What I didn't know was that the name Stevenson was that of a family of gifted and determined eighteenth century Scottish engineers, and that the uncle of Robert Louis Stevenson the author was a man named Alan Stevenson, and that what he and his father – Robert Stevenson – accomplished was the reason for the strange village of other-worldly buildings on this remote corner of the Scottish island of Tiree.

 

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The view from the harbour was of a set of what looked like cottages, with a tower to their left.

The tower was related to that view out to sea; the cottages were the modern home of the Skerryvore Lighthouse Museum, which had been established by the Hebridean Trust and lovingly restored and re-established over the past ten years to protect a vital piece of Scotland's history.

Scotland's past

To understand the importance of Hynish and Tiree to Scotland's past you need to understand the way Glasgow developed in the 18th century. From a purely personal perspective, Glasgow has always been my favourite city, north of the border, because I have family there and it was the scene of many happy holidays in my teens – one of them involving my first long motorbike ride (in the pouring rain!). To find, all those years later, that Glasgow's early success as an international city had justified what happened at Hynish was a thrilling discovery.

Following the Act of Union in 1707, Scotland was free to trade, on equal terms with England, with the New World. Lucrative cargos of rice, tobacco, cotton, sugar and rum could now be imported to the Union via the deep estuary of the River Clyde. James Watt's 1760s invention of the steam engine also made Glasgow the most important exporter of manufactured good to the colonies. However, Between 1790 and 1844 more than thirty ships were known to have been wrecked in the area off the western edge of the inner Hebrides, as they fought the seas to enter and leave the Clyde.

Tiree Blog3 - 1 (2)

In 1814 an Act of Parliament was established to survey and fund the construction of an offshore lighthouse on the obstructing and deadly skerry.

The Skerryvore rocks, located just off the bottom left edge of the map, above, were ten miles west of Hynish and the father and son team appointed to survey, design and build this enormous undertaking was Robert and Alan Stevenson. Work began on the construction of the lighthouse in 1738.

Our cycle ride had stumbled on the Shore Station that was built to support the construction of the Skerryvore Lighthouse – ten miles offshore. Later, a more makeshift station on the Skerryvore rocks, themselves, was constructed. As an indication of the severity of the weather, the latter, comprising a three storey structure for supplies, managers and thirty workers, was completely destroyed by a storm in November 1838. It was redesigned and built again in time for the following spring – the workers having agreed to stay and work on the rock through the winter!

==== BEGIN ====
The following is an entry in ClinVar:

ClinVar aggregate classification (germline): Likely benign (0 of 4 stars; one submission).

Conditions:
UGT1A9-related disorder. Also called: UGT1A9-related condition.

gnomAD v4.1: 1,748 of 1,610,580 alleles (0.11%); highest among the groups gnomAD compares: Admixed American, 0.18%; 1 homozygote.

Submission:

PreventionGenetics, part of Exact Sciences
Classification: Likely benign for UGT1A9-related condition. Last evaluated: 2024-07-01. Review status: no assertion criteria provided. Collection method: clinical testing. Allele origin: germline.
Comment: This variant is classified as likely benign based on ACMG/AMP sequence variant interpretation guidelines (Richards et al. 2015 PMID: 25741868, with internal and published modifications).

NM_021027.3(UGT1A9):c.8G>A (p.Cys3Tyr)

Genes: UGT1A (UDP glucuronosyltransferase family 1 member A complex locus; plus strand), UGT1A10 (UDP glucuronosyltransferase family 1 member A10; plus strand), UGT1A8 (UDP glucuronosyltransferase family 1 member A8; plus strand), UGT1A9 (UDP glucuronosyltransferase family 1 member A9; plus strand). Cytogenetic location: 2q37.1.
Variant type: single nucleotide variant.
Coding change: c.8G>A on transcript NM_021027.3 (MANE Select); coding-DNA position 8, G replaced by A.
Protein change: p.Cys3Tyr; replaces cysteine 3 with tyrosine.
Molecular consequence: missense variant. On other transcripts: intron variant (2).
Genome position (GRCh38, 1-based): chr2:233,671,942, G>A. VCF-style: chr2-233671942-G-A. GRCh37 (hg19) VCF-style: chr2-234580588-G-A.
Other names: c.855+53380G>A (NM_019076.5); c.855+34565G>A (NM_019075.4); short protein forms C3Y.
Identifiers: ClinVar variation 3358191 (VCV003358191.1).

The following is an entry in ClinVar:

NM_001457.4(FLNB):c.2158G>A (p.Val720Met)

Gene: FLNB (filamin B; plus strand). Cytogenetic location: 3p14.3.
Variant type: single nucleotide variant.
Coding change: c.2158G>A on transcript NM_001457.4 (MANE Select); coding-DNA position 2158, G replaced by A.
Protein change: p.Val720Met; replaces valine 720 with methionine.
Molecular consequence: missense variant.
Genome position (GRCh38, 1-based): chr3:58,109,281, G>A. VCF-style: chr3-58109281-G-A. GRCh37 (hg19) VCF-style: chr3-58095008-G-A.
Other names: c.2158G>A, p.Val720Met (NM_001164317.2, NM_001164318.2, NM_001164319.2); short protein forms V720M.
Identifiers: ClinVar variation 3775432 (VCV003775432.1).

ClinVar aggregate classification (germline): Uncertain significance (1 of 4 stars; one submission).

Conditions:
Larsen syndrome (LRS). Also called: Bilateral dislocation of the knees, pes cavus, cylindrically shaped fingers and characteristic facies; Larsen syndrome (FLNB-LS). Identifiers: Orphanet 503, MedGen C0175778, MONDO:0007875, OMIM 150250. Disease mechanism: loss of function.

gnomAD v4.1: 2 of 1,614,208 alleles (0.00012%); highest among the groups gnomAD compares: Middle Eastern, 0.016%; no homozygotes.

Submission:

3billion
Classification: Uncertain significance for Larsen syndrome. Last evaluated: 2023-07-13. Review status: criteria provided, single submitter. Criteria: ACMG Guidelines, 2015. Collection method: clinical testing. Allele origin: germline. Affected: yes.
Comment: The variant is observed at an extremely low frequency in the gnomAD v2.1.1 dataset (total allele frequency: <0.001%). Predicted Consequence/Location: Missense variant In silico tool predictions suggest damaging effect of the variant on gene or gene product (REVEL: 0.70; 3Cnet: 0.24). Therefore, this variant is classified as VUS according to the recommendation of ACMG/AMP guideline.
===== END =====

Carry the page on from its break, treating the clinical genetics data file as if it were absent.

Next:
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The most complex part of the lighthouse was its clockwork revolving light, which, incredibly, amplified the wicks of only four oil 'lamps' and projected them across the deadly darkness. The key to this optical power was the use of the latest Fresnel multi-part lenses, which Alan Stevenson commissioned from the French Fresnel brothers in 1840. The eight lenses were (and are) only the size of dinner plates, but could project a bright beam over thirty miles!

Tiree Blog3 - 1 (4)

The lighthouse went operational in 1844 and the Shore Station was converted for use as living quarters for the shift of lighthouse keepers and their families.

Today the lighthouse is automatic, and it is controlled remotely from Edinburgh. The entire structure of Stevenson's design has remained in near-continuous operation since its commissioning.

Without the museum you would never know that the line of waves breaking far offshore, marks one of the world's engineering marvels, nor the reason for the existence of this strange and haunting place where so much happened, but which is no so quiet…

Despite the weather, our  day had brightened. We wondered if we dared hope for a continuation of our good fortune?

An aside…

I was really moved by this visit and wrote a poem shortly after, which was published on my personal blog  Sun in Gemini blog. It is reproduced, here:

The Skerryvore Light

In tiny Hynish's western shore

Where gentle waves now kiss the sand

The resting seas recall the names

Of they who built the Skerryvore

Forgotten in the passing nights

Unknown to most, of even few

Who chance on Hebridean soil

And stumble on the wreck of lights

For ears a story here in stone

Which value engineers of night

Of iron and glass and fearsome seas

That rivals any ancient tome

Not shifting sands or limestone frieze

No Pharaoh wise, nor Mayan king

Have ever dared to light the night

With giant tower upon the seas

In deep of howling winter's night

I'll sit upon my writer's keys

And 'Stevenson' will be the word

The image: glass infused with light

So come from history, taking bow

From we who sail on greatness past

We bow to you, who built our age

Forgotten on the quiet sands of now

©Stephen Tanham

To be continued…

Previous posts in this series:

Part One, Part Two

Steve Tanham is a director of the Silent Eye school of Consciousness. His personal blog is at stevetanham.wordpress.com

©Copyright Stephen Tanham, text and pictures. Re-use with permission.